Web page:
La FAO y el FMAM

Una asociación para la agricultura sostenible y el medio ambiente

Prevention and disposal of persistent organic pollutants and obsolete pesticides in Eritrea

Obsolete pesticides and persistent organic pollutants (POPs) represent a serious threat to human, environmental and animal health. Their use contributes to soil pollution, which can have significant economic costs due to the reduction of crop yields and quality, thus negatively affecting farmers’ livelihoods. Eritrea faces a number of threats related to the environmental degradation and public health impacts of pesticides, including persistent organic pollutants (POPs). Existing stocks were often badly deteriorated and stored in unsuitable conditions. Many stores were located close to inhabited areas and water sources. Some stocks had been pilfered and exposure to it was a serious health risk. 

About the project

The project sought to address risks arising from POPs and obsolete pesticides, dispose of existing stocks, and prevent further accumulation in Eritrea through the use of sound environmental management methods. The project successfully employed a number of good practices in the areas of multi-stakeholder capacity and knowledge-building and promotion of sustainable food agriculture (SFA) methodologies.

Good practices for the project's success 

Build capacity across all levels of society to foster positive change to management of pesticides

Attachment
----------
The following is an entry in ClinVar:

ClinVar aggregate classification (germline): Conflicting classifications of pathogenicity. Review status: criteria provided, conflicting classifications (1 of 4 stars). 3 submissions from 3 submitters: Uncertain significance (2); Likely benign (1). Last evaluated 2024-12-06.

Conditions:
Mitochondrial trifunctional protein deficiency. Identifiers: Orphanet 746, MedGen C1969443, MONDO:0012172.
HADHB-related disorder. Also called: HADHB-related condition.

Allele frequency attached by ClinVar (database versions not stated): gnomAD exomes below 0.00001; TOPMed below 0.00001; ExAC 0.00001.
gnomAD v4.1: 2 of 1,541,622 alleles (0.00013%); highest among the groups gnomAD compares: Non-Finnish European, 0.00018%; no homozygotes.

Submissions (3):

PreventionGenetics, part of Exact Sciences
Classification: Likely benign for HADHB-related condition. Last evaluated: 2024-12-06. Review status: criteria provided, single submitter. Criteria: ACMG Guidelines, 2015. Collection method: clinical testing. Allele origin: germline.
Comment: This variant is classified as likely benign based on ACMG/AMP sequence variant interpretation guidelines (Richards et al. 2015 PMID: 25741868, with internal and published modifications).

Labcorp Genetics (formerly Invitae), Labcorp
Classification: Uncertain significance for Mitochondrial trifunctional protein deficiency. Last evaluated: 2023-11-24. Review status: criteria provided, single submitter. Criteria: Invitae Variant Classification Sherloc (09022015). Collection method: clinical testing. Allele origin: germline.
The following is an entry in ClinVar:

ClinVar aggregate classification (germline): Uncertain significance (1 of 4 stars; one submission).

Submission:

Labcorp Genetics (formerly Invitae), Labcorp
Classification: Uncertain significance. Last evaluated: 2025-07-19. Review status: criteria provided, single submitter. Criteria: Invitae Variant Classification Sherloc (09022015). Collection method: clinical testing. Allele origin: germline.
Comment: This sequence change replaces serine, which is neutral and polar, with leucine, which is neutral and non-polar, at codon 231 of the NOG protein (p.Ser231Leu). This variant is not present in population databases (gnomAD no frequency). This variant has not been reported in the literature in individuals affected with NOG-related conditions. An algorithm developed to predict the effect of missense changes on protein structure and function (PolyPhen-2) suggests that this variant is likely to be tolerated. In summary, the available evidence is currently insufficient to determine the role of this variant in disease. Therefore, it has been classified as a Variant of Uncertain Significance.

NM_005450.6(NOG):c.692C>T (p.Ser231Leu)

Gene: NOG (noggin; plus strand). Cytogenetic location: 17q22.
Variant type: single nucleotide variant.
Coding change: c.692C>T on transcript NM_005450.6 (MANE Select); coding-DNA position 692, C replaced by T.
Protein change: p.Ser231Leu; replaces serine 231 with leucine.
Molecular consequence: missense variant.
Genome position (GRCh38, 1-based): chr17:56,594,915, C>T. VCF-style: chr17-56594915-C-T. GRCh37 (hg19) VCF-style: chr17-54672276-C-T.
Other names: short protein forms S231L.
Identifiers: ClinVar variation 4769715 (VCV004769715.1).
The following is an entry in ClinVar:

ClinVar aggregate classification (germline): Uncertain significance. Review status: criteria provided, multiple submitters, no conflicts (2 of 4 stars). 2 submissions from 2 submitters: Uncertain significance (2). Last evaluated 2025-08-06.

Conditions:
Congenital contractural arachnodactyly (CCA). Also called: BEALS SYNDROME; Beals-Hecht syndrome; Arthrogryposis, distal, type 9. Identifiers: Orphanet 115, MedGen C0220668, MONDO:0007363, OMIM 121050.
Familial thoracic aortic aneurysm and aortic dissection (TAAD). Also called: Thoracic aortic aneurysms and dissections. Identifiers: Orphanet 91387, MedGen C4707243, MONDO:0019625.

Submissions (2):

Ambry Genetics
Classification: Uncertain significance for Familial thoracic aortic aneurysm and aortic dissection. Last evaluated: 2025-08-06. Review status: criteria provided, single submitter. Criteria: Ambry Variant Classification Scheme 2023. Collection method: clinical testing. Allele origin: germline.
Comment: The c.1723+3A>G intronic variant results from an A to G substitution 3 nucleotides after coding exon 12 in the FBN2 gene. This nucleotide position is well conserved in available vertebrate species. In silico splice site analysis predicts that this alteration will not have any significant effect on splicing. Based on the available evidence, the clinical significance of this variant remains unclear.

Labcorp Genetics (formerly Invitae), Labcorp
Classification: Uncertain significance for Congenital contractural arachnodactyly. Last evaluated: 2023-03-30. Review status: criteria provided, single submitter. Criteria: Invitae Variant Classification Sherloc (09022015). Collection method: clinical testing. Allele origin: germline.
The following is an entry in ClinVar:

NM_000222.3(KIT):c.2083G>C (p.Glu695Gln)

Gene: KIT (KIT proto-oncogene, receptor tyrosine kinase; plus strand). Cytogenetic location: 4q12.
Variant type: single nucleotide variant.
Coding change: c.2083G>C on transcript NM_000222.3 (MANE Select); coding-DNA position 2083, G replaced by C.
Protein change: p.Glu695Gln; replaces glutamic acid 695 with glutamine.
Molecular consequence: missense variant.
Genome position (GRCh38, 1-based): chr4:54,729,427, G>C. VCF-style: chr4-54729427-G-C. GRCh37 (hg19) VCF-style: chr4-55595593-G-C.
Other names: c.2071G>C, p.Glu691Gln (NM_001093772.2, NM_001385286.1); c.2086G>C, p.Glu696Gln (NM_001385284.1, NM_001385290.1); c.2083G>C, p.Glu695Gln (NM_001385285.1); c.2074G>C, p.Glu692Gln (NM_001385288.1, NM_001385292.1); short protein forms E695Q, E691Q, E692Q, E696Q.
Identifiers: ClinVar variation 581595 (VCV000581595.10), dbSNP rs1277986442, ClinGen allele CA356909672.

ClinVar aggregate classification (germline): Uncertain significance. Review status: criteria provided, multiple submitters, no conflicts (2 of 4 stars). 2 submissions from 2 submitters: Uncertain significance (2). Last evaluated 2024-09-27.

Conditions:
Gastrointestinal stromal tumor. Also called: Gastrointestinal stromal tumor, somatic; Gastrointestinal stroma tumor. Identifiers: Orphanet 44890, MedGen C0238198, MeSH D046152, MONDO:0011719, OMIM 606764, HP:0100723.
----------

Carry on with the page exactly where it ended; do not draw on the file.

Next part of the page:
The project organised a wide range of capacity -building initiatives, which were implemented through FFS, workshops and training courses. These were aimed at, and successfully engaged, farmers or people living in areas threatened by stocks of potentially hazardous pesticides at the local level and to private companies and ministerial staff and officials at the national level. The positive outcomes of the project could extend beyond Eritrea’s borders with the National Safeguarding Team potentially providing training and capacity building in other countries. By broadening their reach to include farming communities and ministries alike, thus combining ‘bottom-up’ and ‘top-down’ approaches, the project secured national ownership and amplified positive outcomes.

Bolster national rules and regulations to reflect international standards and agreements

Through a review of national legislation, the projects’ efforts to drive a government-level strategic approach to the threat posed by POPs and obsolete pesticides resulted in increased capacity in the face of this threat. It also resulted in an ongoing alignment to the provisions of the Stockholm Convention on POPs and the Rotterdam Convention on the Prior Informed Consent Procedure for Certain Hazardous Chemicals and Pesticides in International Trade.

Address root causes to prevent unsustainable practices

The project promoted integrated pest management (IPM) methodologies to address the root cause behind the use of pesticides and thus prevent it. IPM involves a range of sustainable strategies, each tailored to local environmental characteristics, including early pest recognition and protection of plants from infestation, which aim to address pesticide use and ultimately result in a reduction in the range and frequency of pesticide applications. Through this approach, the project achieved multiple long-term goals, such as safeguarding the health of local communities and the environment.